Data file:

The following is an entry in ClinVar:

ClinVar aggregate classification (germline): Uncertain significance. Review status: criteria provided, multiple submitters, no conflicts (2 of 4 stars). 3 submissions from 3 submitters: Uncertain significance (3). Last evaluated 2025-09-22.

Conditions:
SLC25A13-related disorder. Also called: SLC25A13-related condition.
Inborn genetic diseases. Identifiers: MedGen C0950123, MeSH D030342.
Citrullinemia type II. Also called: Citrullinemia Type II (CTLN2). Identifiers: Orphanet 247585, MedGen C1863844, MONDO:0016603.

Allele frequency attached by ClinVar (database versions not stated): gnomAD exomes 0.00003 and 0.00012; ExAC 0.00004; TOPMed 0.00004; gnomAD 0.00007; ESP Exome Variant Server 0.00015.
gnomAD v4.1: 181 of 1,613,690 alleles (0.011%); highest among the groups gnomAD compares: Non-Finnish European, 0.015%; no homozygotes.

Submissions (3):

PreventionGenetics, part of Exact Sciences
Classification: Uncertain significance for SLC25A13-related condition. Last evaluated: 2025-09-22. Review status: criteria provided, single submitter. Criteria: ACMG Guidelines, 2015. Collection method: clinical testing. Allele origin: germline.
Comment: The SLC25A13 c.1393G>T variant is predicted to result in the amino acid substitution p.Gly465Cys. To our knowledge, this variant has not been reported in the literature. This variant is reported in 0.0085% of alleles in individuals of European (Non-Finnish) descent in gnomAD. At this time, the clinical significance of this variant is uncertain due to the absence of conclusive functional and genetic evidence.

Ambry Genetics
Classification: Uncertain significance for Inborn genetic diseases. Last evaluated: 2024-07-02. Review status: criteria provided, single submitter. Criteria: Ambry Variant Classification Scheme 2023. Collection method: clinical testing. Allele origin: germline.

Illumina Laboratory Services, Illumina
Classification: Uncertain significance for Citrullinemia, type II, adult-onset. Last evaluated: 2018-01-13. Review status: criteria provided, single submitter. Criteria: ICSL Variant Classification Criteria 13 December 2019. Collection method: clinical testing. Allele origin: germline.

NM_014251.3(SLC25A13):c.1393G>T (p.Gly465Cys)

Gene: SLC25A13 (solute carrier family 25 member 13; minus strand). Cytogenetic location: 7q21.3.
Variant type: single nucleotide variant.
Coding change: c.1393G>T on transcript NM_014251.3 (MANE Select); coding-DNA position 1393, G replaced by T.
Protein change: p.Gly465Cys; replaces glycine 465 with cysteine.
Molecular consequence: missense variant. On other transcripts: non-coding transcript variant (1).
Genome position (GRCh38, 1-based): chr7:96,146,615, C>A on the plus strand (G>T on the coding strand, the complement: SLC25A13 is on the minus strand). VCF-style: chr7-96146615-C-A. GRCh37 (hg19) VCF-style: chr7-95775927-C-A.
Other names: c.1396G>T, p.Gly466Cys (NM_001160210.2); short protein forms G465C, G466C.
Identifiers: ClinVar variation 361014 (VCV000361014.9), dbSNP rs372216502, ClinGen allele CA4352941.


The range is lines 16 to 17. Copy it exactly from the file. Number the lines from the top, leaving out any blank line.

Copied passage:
Classification: Uncertain significance for Citrullinemia, type II, adult-onset. Last evaluated: 2018-01-13. Review status: criteria provided, single submitter. Criteria: ICSL Variant Classification Criteria 13 December 2019. Collection method: clinical testing. Allele origin: germline.

NM_014251.3(SLC25A13):c.1393G>T (p.Gly465Cys)